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In general, do Cloud Computing and SaaS based applications improve IT Security? How do I ensure vendors offer best in class IT Security?

Answers

Mark Richards
Title: President
Company: KalioTek
(President, KalioTek) |

Cloud/SaaS providers should be taking security to a much higher level than most emerging and midsize companies could afford to do, but this is not always the case. Depending on the sensitivity of the data/application to your business, you should invest the appropriate diligence up front to avoid surprises downstream. For services critical to your business I recommend having an experienced security engineer/consultant interview the service provider to ask questions a business person wouldn’t think of and assess their answers. Nothing is every completely secure, but with a little diligence you can quickly make an educated assessment of your risk.

Many SaaS/cloud providers will offer security certifications such as SAS 70 (helpful if the service involves processes relating to SOX/financial audit) or PCI (required for payment card data) as evidence of their security. These demonstrate a level of maturity and investment in security practices and should be considered in your selection criteria, but they are no guarantee. Security audits capture the state of security at a snapshot in time, but the practices may not be carried out consistently between audits. Many large security breaches have occurred in companies with all the right security certifications. Do your web research on the provider’s reputation and talk with current and past customers.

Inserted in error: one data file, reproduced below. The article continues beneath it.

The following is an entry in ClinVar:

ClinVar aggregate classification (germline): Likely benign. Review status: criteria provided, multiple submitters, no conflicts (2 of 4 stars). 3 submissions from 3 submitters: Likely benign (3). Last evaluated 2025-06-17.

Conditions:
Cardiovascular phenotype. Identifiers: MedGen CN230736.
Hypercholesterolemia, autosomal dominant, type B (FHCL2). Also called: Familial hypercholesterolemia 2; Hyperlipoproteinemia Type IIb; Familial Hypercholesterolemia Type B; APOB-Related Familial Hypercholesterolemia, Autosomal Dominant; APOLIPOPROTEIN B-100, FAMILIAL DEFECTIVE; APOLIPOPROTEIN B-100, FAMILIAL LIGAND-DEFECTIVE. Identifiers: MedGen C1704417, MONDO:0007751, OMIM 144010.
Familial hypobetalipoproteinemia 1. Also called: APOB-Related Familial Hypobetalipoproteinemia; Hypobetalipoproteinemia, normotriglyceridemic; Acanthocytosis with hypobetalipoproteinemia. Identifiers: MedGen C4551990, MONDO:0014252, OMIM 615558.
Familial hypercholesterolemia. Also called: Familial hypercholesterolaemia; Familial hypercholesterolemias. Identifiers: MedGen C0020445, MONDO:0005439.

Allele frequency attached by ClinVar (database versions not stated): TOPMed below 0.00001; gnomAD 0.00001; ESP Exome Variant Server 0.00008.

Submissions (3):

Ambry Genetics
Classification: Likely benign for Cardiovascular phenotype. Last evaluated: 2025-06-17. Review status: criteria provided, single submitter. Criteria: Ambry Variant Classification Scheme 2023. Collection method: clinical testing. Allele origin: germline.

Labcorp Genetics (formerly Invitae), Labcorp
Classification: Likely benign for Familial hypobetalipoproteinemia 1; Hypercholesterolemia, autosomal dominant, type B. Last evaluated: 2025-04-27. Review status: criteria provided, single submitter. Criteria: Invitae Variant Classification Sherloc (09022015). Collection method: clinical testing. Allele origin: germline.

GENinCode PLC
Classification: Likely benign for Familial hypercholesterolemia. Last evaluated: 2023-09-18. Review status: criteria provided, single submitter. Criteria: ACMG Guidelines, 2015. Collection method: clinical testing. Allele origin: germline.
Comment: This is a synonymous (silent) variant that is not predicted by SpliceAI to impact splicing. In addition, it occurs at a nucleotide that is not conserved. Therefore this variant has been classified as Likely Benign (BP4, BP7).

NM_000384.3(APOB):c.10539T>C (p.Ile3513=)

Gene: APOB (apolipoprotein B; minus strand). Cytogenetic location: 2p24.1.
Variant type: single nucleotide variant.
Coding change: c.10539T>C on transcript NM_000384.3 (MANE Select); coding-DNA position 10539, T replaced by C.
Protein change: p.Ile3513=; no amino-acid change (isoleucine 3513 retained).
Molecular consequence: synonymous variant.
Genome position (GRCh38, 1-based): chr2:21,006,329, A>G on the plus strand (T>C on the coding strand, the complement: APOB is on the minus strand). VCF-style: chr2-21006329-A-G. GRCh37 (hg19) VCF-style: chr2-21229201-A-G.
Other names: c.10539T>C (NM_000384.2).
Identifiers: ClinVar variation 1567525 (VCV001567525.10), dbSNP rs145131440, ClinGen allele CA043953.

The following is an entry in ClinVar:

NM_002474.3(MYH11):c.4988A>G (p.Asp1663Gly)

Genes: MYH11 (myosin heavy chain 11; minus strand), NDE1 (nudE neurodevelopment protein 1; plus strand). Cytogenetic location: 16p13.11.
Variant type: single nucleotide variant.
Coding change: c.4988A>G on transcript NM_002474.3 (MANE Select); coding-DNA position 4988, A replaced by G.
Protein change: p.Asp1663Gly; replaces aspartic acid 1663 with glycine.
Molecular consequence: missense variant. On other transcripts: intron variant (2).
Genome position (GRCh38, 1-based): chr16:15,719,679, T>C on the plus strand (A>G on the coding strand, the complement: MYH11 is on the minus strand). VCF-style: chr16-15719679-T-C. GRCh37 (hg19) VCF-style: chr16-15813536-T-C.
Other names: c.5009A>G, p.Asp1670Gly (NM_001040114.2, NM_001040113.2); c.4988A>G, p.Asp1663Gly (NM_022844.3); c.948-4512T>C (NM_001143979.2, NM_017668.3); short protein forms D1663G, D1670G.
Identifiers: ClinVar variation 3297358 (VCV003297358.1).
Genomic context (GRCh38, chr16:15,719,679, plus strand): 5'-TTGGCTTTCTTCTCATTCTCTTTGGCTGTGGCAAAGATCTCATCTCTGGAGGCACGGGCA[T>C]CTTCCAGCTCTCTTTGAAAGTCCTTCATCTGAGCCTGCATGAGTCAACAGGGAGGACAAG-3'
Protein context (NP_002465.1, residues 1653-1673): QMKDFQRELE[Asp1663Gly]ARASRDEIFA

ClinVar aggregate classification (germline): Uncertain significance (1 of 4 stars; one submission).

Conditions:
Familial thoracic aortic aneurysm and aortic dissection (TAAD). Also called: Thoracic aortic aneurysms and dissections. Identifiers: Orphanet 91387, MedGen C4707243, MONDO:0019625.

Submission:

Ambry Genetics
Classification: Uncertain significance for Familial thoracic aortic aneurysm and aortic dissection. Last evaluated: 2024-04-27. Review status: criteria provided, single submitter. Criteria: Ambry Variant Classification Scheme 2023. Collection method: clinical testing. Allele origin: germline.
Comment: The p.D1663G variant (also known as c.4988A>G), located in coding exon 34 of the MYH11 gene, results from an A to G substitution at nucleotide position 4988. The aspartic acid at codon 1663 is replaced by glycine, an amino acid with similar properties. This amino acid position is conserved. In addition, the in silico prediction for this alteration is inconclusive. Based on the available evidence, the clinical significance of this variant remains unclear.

In your assessment of a provider’s security first consider the service level agreement (SLA – uptime, response time, recovery time, etc). They need to demonstrate that their infrastructure and practices can actually support the SLA they are promising. (Their claims may be “forward looking” – based on planned rather than current infrastructure.) If you can’t access your application or data when you need it, it isn’t secure. How do they achieve high availability and what are their single points of failure? You may be surprised to know that some leading SaaS providers do not have redundant data centers that would automatically fail over in case of a local disaster.

You also need to know that data is being encrypted when transmitted over the internet, and that sensitive information like payment card data or personally identifiable customer information is also encrypted when stored. They should have deployed a host of security technologies including an intrusion prevention system, anti-DOS (denial of service) measures, log management and review, processes for managing access permissions, and have their networks properly architected for security.

You should also note that certain types of cloud services are by their nature not able to pass specific security certifications. For example, cloud computing providers may not allow security scans of their network, a requirement of PCI certification. Some security requirements and technologies are designed to address pre-cloud architectures and have not necessarily caught up to the current offerings.

Feel free to contact me if you would like to discuss your specific situation in more detail.

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